Becoming a variation of a lacto-ovo vegetarian

I think I might have put the final nail in my meat eating coffin by watching the movie "Fast Food Nation" last night. It was totally unexpected. I had just heard good things about the movie, and then I saw the kill floor of a meat processing plant in it. I actually woke Mason up after watching it to make him watch it. The truth is, it wasn't the death of the animal for consumption that bothered me and pushed me over the edge. It's the waste. I understand we have to eat and that meat is an option, but I wonder how many of the animals die to feed us only to end up in the trash as a half eaten hamburger or a package of meat that wasn't sold soon enough. They were born to be food, they ate to grow fat to be food, they were killed to be food, and then they end up trash. So their whole existence was for not.

It was watching the death of the animals the second time through with this thought in the back of my head that did it. I had terrible dreams about it. There was a lot of blood, but worst of all, it just seemed wasteful. Before I get anyone riled up about animal rights and people having to eat...I'm not suggesting that anyone is wrong to eat meat. I just think it's time for me to reevaluate what is right for me. Even my husband has admitted that I will have to go this alone...he's not going to give it up.

I admit, this is going to be tricky, I love a good hot dog or chicken salad sandwich; however, I don't love it so much that I cannot live without it. I think the hardest thing for me is going to be getting enough protein since I loath beans. I'll have to discover ways to make dishes that I can tolerate that have beans in them, or maybe just eat them enough to where I finally am OK with the taste. I'm going to have to do this gradually too. I don't know enough vegetarian dishes to fill up my weekly menu. I think I'll have to eliminate one type of meat at a time to get used to not having meal options. It may not work entirely. If it becomes too much of a financial burden to cook different meals each night for myself and Mason, then it's not a good option. I guess I just need to try to figure out how to do it before thinking too far in the future about failure. Seafood seems a little less cruel for some reason...that might be a viable option, too. Also, Seafood is an option where I can support local fishermen, local seafood businesses who limit the amount of waste by limiting the oversupply so they don't have to buy a lot of food that they will lose money on, and a local industry. I don't have the particulars, but I do know that the winds of change are in the air. I'm sure there will be more than one blog about this as time goes on, maybe I'll even get Mason turned on to it!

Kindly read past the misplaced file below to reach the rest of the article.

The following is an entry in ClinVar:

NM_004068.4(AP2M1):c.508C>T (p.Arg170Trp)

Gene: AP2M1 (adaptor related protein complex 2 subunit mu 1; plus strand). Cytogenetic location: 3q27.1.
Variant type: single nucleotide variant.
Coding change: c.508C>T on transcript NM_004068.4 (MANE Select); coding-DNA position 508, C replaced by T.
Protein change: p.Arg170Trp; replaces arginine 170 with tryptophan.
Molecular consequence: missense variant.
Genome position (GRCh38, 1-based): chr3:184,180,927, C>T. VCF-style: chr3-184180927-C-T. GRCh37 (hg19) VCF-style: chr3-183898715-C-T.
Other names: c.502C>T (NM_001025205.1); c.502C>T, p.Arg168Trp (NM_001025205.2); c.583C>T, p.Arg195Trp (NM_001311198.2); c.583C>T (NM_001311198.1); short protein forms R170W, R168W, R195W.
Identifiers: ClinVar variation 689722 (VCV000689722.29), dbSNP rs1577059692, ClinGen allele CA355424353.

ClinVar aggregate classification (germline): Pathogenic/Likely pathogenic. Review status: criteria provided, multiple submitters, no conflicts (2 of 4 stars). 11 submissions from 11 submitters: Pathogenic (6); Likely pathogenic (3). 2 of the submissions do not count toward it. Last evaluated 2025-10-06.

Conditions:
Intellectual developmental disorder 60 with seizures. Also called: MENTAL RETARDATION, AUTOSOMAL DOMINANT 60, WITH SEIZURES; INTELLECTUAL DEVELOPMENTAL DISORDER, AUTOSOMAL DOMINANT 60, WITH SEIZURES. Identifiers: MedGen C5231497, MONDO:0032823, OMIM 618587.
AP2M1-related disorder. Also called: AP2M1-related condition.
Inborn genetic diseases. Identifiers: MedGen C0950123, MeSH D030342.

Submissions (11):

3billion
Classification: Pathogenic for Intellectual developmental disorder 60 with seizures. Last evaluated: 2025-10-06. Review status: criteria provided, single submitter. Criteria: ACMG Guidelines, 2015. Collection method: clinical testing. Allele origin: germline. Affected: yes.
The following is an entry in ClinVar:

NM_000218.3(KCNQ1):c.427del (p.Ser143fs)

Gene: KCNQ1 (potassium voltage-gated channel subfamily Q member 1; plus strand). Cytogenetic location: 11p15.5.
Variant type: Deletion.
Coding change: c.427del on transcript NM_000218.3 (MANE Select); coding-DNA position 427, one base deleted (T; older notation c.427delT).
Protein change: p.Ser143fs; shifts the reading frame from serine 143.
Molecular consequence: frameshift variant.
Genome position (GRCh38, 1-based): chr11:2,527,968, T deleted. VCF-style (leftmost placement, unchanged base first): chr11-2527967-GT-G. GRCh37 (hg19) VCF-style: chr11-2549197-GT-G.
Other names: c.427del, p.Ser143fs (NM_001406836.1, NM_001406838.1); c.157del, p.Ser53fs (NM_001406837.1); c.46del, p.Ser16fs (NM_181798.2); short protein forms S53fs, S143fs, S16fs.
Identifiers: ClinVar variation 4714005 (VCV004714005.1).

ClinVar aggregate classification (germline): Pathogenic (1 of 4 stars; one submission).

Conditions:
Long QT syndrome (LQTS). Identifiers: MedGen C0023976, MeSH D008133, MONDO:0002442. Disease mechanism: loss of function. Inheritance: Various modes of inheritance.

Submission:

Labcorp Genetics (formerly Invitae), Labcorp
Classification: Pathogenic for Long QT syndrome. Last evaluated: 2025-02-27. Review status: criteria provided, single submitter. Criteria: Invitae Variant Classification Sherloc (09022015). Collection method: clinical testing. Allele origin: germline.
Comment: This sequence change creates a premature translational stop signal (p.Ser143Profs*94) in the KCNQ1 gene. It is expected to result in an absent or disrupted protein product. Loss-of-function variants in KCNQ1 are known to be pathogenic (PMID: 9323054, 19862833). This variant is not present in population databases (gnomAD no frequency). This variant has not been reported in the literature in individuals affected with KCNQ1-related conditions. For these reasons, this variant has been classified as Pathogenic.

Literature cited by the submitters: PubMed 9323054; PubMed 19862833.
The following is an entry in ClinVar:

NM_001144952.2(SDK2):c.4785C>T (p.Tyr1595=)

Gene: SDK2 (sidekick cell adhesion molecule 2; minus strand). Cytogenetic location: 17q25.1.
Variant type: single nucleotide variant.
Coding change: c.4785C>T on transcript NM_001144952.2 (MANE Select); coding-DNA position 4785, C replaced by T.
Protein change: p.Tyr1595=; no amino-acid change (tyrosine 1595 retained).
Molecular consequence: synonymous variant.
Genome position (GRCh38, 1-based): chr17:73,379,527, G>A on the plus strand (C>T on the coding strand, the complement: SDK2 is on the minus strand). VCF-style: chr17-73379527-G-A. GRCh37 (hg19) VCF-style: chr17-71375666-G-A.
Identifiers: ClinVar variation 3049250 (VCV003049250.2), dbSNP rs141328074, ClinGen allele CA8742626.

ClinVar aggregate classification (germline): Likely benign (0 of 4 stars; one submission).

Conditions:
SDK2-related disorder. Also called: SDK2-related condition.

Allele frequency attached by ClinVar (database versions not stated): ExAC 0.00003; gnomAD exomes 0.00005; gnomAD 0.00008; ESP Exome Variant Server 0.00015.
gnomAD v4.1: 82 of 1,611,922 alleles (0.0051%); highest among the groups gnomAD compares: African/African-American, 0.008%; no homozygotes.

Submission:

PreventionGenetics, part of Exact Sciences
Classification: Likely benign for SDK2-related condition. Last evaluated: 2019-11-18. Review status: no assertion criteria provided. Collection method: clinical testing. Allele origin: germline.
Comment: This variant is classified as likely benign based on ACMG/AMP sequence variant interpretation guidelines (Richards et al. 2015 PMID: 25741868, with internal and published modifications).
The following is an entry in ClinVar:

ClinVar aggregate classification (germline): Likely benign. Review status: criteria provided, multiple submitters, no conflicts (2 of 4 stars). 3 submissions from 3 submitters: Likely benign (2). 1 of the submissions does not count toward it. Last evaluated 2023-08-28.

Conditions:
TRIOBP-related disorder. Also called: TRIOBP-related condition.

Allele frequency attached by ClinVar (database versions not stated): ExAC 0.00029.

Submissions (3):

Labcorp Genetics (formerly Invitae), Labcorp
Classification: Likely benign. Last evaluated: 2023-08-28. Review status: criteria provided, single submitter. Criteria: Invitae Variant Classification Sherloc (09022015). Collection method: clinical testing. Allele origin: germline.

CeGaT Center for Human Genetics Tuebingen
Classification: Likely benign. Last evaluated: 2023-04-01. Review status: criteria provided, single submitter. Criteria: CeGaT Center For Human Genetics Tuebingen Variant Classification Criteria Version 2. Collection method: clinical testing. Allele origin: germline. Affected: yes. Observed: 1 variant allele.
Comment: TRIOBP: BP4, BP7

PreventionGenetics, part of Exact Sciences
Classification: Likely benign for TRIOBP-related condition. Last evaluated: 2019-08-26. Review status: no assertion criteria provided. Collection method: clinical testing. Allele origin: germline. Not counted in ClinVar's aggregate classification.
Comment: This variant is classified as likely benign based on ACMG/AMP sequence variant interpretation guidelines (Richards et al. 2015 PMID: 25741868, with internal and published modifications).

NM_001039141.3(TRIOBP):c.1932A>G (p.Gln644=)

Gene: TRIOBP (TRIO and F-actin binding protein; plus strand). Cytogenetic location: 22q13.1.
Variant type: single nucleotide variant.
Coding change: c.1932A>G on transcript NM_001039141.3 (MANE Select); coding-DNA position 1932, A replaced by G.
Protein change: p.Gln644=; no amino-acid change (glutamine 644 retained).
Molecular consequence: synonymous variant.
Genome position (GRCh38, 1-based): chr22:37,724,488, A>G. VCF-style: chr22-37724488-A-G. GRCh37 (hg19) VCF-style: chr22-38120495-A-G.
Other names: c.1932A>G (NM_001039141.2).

Definition of strict lacto-ovo vegetarian:
For lacto-ovo vegetarians, this generally means food that excludes ingredients derived directly from the death of animals, such as meat (including fish), meat broth, cheeses that use animal rennet, gelatin (from animal skin, bones, and connective tissue), and for the strictest, even some sugars that are whitened with bone char (e.g. cane sugar, but not beet sugar) and alcohol clarified with gelatin or crushed shellfish and sturgeon.

My definition of lacto-ovo/sometimes seafood vegetarian:
excluding foods that are derived from the death of most (eventually all) animals, sticking with organic foods that usually do not contain these other meat type filler ingredients (thank goodness for Whole Foods), preparing meals that center around the vegetable rather than the meat, using eggs and milk and cheese for most of my protein, and sometimes eating fish/seafood.